Monday, March 05, 2012

Overcoming Fear by Carrie Daws

Fear. It’s a four letter word. Women who know me today would probably say I’m not afraid of anything. Except spiders. But let’s not go there. I’ve ridden on motorcycles with my husband. I’ve taken on every ride at the fair with my pre-teen son. I jumped out of an airplane. What could possibly scare me? Lots of things!

People scare me. I just don’t know what to say. Some kind woman will walk up to me and I stand there like an idiot because my mind goes completely blank! How can you participate in a conversation with a blank mind?

The publishing world scares me. Some days I feel like I willingly stepped into a glass house and asked everyone to come throw something. And to ask their friends to come look and throw something. And if that’s not scary enough, I’m actively looking for strangers to come look and throw something, too. Writers are part crazy.

Marketing scares me. My desk is a mess of sticky notes reminding me of all kinds of things. Like to make seven meaningful interactions on the web today. And ways to raise my “likeability quotient”. And to not forget tags on my blogs. And to figure out what pingbacks are, other than to know I need them. And to read that latest email on backlinking. And if your head isn’t spinning trying to understand all that then you should come help me out!

I could get more personal. Spiders bigger than a freckle terrify me. Beetles aren’t in my top five fears, but I certainly don’t intentionally get closer than three or four feet from one. Not being in control can be a pet peeve but in some situations definitely rates as a fear. My soon-to-be-driving teenager on the road without me terrifies me. My children moving out away from my protective shelter is still a few years away but is uncomfortable to think about for long.

In all of this I must remember that God did not design me to live in fear. Fear controlled me for a lot of years. Ridiculously tied me in knots. Until I had the courage to say, “Enough.” One day I decided to stand on God’s Word that He did not give us the spirit of fear but of power and love and self-discipline. The enemy of my soul wanted me bound and immobile and ineffective. And fear was his weapon that worked quite well for many years. I could choose to operate in self-discipline, accepting God’s love and power to do things from killing a spider to jumping out of an airplane.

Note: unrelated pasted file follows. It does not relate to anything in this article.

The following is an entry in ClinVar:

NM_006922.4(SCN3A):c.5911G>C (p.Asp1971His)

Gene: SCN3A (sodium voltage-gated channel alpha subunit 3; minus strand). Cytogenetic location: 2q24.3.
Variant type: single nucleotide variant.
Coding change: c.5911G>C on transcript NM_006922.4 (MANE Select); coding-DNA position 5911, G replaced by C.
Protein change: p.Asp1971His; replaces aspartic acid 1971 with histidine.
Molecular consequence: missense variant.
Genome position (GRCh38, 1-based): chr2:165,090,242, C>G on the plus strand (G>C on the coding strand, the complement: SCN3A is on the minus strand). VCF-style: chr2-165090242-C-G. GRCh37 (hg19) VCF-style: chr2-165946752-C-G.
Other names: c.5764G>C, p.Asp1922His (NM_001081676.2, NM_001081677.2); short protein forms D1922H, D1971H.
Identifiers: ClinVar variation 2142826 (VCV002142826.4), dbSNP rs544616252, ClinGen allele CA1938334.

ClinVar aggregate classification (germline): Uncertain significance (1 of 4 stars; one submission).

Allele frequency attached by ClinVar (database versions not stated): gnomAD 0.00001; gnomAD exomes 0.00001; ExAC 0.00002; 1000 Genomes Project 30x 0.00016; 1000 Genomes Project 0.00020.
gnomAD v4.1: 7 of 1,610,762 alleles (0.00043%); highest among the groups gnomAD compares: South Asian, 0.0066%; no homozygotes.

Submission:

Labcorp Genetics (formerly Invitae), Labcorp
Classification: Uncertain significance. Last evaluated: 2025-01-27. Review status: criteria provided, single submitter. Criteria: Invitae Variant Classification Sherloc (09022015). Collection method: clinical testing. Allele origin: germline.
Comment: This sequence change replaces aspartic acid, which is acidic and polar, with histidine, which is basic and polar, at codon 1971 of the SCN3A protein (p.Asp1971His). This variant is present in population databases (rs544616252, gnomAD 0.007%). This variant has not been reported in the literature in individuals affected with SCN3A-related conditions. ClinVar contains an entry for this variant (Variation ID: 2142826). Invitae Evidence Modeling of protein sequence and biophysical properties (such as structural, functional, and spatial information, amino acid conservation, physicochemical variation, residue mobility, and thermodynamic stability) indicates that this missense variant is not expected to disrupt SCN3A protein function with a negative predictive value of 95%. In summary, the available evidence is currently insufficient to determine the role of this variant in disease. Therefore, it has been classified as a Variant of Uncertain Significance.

Fear is the weapon I chose to give the main character, Amber, in my debut novel Crossing Values. Like me, she reaches a point where she must choose to fight the fear growing within her or allow it to continue to control her destiny. At this critical moment, another character reaches out to her and simply tells her, “I believe you were made for more than running from your past.”

You, dear woman, were also made for more than fear has in store for you. Reach out to the power available to you in Christ and step forward in God’s promise to provide you with power and love and self-discipline.

About Carrie Daws:
Over the years, God rewrote Carrie’s dreams to include being a stay-at-home mom and a writer. Originally writing weekly devotions as a way to share what she learned with women from various military bases, Carrie decided to enroll in the Christian Writer’s Guild. While there, seeds were planted and cultivated.

After almost ten years in the military, Carrie’s husband medically retired and they now live in central North Carolina with their three children. Besides writing fiction novels, she stays busy with homeschooling, working part time, and volunteering within two military ministries

About Crossing Values

For years, Amber traipsed around the northwest avoiding the skeletons in her closet. Job-hopping every few weeks, she refused to let anyone get close to her as she slowly made her way east. As winter plants itself firmly across the Rockies, she decides to take a chance on a job at a logging company with a family different from any she’s ever known.

Watching the family interact creates more questions than answers for Amber. Feeling like she’s entered the happily-ever-after written at the end of fairytales, she watches for cracks in the façade. Surely as the days pass, the play-acting will cease and the real family will emerge.

Or could she be wrong? Could they truly be genuine? Could Faye understand the trauma from her past or Peter think of her as more than just the winter office help? Could this family really hold the key to what she’s seeking?

You can buy Crossing Values by Carrie Daws at Amazon or Christian Book Distributors.

Connect with Carrie:
Twitter: @CarrieDaws


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